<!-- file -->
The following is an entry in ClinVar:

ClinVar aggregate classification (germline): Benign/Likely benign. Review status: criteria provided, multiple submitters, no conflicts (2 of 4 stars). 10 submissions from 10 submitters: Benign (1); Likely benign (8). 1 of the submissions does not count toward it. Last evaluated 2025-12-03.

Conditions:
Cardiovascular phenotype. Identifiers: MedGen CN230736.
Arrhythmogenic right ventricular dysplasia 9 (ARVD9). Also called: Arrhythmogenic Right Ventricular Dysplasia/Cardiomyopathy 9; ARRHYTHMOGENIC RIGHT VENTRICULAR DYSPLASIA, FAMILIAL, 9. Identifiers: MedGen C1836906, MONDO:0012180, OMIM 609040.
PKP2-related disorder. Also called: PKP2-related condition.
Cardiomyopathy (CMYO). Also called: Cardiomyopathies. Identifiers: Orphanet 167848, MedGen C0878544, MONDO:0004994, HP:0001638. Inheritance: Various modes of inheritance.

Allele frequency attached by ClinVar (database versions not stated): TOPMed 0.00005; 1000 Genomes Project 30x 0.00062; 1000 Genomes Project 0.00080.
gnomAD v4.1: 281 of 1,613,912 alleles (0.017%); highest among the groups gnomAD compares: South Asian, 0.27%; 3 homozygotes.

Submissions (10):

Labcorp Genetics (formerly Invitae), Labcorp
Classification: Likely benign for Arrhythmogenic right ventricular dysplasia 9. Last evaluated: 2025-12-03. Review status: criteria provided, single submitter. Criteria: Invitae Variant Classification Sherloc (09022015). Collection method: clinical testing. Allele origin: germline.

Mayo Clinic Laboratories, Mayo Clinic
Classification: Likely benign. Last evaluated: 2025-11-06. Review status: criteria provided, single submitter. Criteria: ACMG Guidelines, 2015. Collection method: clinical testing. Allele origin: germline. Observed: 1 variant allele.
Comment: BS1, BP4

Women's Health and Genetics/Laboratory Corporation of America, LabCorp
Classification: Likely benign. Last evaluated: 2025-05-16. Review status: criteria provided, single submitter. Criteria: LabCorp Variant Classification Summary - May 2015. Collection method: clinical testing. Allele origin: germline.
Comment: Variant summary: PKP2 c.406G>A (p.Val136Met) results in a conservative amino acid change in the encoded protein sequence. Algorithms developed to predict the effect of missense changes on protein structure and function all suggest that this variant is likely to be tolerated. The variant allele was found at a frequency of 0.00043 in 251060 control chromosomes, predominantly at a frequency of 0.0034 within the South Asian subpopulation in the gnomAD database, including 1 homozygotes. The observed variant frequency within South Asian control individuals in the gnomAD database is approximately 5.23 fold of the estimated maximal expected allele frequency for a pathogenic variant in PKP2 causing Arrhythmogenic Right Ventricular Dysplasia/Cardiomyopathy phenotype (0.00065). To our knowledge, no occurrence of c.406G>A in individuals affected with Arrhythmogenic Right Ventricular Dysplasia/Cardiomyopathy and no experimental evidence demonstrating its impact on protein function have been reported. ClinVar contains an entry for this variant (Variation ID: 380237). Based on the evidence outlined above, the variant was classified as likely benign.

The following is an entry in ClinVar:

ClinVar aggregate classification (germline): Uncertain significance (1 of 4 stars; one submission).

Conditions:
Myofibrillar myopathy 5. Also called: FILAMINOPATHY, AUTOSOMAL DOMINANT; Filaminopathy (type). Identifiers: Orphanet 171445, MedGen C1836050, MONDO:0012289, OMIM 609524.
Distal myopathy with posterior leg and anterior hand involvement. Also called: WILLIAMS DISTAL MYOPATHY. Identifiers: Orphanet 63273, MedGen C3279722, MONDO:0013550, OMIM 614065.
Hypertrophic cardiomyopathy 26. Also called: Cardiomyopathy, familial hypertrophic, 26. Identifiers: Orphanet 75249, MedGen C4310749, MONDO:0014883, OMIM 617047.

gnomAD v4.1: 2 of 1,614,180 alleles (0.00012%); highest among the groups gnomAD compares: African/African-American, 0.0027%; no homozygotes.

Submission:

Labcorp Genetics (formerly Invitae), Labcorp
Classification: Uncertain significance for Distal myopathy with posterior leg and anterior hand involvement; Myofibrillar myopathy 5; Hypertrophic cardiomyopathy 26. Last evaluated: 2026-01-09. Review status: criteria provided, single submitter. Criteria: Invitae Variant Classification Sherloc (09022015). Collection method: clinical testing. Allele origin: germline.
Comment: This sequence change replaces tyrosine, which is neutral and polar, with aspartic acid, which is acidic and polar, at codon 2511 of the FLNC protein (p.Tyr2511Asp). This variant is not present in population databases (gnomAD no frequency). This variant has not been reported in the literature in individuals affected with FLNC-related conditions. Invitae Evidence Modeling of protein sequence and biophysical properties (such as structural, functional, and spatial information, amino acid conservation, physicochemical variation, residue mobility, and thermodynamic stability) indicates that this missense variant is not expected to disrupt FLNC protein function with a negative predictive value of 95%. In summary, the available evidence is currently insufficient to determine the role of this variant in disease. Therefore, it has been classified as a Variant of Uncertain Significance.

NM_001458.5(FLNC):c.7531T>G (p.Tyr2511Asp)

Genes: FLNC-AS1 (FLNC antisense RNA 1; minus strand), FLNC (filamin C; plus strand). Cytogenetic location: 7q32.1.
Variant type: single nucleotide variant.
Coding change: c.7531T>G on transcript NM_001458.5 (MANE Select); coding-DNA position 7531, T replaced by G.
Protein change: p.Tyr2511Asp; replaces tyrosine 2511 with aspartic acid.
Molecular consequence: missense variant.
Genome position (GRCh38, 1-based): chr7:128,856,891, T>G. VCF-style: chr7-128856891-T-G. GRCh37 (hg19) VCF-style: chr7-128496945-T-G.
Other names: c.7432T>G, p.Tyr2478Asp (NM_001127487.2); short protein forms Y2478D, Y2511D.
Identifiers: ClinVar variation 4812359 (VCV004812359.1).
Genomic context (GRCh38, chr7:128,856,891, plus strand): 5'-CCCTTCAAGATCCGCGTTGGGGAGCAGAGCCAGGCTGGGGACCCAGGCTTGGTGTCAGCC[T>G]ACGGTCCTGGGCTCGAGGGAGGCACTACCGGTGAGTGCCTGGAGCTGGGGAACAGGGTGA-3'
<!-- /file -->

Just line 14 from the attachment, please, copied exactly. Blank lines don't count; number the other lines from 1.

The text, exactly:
Classification: Likely benign. Last evaluated: 2025-11-06. Review status: criteria provided, single submitter. Criteria: ACMG Guidelines, 2015. Collection method: clinical testing. Allele origin: germline. Observed: 1 variant allele.